Study population and setting
This retrospective study considered serial laboratory measurements from patients who had received PCR testing for SARS-CoV-2 infection at Mayo Clinic hospitals in Minnesota, Arizona, and Florida between February 15 to May 28, 2020. Analysis was restricted to patients who had at least three serial observations from one of 194 laboratory tests. The study included 246 patients with PCR confirmed SARS-CoV-2 infection (mean age 61 years, 56% male) and 13,666 patients who tested negative (mean age 64 years, 52% male), 2,460 of whom were selected as controls via propensity matching (using age, gender, race, anticoagulation/antiplatelet medication use, history of coagulopathies, and hospitalization status prior to PCR testing). Differences in laboratory measurements of coagulation-related markers were assessed between the two groups at pre-specified time intervals centered around the date of PCR testing. The broader cohort of 2,232 patients who tested positive for SARS-CoV-2 was used for a supplementary analysis of thrombotic events: a neural network was used to classify clinical “sentiment” from electronic medical records regarding diagnosis of coagulopathies as “yes” (confirmed diagnosis), “no” (diagnosis ruled out), “maybe,” and “other” (alternate context, e.g., family history of disease).
Summary of Main Findings
Across nine windows of time defined relative to the date of PCR testing, there were 130 comparisons (66 unique laboratory values) that significantly differed between those testing positive and negative for SARS-CoV-2 infection (at a Cohen’s D > 0.35 and a Benjamini-Hochberg-adjusted p-value < 0.05). Relative to controls with available measurements, mean plasma fibrinogen levels were higher in patients with SARS-CoV-2 infection at the time of PCR testing (529 vs. 361 mg/dL, p<0.01); this difference waned and resolved over the next 7 days. Mean pre-diagnosis platelet counts were lower in the positive group relative to controls (185 vs. 226 x 109/L, with thrombocytopenia observed in 29% of those with SARS-CoV-2 infection vs. 21% without) but increased over the next 10 days to levels that were significantly higher than those in controls. In the full cohort of 2,232 patients with a positive SARS-CoV-2 result, 101 (4.5%) experienced a clinically diagnosed thrombotic phenotype within 30 days after the PCR test; 53 of these patients had a deep vein thrombosis. The main analytic cohort of 246 SARS-CoV-2-positive patients with serial laboratory measurements contained 76 of the 101 patients with thrombosis. Among this group, platelet counts at SARS-CoV-2 diagnosis were not associated with subsequent development of thrombosis, and the degree of mean platelet increases over the next 10 days was similarly unassociated with thrombosis. Five of the 2,232 (0.2%) in the full cohort of SARS-CoV-2-positive patients exhibited symptoms consistent with disseminated intravascular coagulation (DIC).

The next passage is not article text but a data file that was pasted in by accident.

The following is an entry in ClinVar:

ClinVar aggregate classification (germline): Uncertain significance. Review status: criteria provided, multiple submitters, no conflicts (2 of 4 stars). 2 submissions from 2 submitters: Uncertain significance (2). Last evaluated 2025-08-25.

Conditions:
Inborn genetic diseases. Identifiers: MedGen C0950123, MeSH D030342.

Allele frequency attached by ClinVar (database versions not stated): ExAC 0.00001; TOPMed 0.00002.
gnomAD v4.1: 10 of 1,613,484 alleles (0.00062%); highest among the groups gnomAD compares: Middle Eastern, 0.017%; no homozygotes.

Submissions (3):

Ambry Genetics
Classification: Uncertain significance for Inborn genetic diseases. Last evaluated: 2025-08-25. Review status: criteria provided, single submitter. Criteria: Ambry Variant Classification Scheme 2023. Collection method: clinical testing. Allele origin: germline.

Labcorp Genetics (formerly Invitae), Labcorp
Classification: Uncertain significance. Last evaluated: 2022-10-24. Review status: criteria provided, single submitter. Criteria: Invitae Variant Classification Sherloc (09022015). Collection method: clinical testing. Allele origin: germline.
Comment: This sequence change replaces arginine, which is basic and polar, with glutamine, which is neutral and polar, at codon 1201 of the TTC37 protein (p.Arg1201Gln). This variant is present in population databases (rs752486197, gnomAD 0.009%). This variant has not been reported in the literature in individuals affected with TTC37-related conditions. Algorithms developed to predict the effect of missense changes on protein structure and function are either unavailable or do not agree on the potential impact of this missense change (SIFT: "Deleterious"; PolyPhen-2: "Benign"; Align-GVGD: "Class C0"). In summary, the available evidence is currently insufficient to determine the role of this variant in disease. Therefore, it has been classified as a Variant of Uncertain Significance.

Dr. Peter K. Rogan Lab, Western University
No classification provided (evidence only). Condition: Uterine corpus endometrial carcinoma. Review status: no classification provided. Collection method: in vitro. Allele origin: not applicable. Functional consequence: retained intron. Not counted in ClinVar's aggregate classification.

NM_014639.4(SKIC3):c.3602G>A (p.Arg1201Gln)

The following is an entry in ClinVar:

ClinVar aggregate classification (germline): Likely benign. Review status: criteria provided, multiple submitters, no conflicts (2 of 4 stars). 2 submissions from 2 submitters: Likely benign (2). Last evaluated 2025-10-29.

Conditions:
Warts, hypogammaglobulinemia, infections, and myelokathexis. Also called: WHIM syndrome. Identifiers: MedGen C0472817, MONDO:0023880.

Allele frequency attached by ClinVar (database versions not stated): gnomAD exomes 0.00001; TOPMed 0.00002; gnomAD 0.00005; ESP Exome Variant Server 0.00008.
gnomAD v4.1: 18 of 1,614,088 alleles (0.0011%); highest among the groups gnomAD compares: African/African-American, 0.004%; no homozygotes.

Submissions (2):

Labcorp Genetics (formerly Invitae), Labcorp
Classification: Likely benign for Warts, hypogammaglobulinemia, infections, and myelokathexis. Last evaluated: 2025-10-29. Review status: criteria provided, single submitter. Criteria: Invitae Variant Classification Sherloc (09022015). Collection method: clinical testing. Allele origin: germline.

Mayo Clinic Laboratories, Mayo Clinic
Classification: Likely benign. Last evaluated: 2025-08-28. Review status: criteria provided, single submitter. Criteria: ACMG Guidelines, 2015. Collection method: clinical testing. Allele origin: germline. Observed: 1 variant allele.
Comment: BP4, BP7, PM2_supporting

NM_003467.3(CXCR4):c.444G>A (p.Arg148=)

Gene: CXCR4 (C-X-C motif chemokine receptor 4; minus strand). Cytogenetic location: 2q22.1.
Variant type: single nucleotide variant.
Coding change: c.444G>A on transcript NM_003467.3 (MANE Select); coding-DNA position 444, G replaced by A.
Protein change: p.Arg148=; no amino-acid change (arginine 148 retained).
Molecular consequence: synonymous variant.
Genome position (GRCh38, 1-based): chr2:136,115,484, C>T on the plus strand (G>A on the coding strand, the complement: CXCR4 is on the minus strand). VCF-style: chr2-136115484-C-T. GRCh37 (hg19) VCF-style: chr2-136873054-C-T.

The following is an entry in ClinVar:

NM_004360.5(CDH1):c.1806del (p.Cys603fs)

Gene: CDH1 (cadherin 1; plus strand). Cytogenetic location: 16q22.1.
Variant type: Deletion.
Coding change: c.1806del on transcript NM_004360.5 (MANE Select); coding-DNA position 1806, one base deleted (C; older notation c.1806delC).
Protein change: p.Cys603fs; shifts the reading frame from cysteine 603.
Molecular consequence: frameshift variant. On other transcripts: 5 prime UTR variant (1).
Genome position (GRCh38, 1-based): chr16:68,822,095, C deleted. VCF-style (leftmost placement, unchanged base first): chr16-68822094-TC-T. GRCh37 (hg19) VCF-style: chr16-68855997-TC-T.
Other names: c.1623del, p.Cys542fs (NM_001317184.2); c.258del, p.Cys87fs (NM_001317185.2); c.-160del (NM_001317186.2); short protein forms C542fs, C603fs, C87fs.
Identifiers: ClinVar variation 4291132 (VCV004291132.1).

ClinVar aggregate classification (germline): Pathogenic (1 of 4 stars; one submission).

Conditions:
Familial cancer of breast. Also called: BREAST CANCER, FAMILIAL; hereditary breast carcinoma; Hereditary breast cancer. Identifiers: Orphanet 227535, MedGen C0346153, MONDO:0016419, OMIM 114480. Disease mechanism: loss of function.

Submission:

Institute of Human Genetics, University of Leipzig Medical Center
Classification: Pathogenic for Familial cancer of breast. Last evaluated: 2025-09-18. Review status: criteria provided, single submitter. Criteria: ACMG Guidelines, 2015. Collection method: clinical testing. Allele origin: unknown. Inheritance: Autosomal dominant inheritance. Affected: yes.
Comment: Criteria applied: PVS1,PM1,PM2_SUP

This study employed serial measurements of coagulation markers in patients infected with SARS-CoV-2, and compared trajectories to those observed in propensity-matched controls who were similar on average with respect to several determinants of coagulopathy.
The sample of patients testing positive for SARS-CoV-2 with serial coagulation marker measurements was small, and most were white (63%), making it difficult to generalize to the broader population of COVID-19 patients. Those with serial measurements available are likely different from the wider population; for example, they probably represent more severe disease and are at higher risk for thrombotic events. The occurrence of thrombotic events among the control group of patients testing negative for SARS-CoV-2 was not reported, preventing any inference about the role of SARS-CoV-2 infection in thrombosis. The timing of PCR testing may have varied considerably with respect to the date of infection or symptom onset, which could have muddied the observed trends and comparisons. Finally, there may have been additional unmeasured determinants of serial testing that were related to the probability of experiencing coagulopathy; if so, results could be biased in an unpredictable manner. Analysis of laboratory markers was limited to individuals with available measurements, which were often a small subset of cases and controls. This selection likely undermines any benefit of propensity-score matching for control of confounding. Controls were selected at the time of their first negative SARS-CoV-2 test, as long as they did not have a positive test later, whereas cases were selected at the time of their first positive test, regardless of how many negative tests they had previously. This means that individuals with more testing for COVID-19 would be more likely to be selected as cases.
This study is one of the few published longitudinal analyses of coagulopathy in COVID-19 that also considered a control group of comparable patients who tested negative for SARS-CoV-2.
This review was posted on: 22 January 2021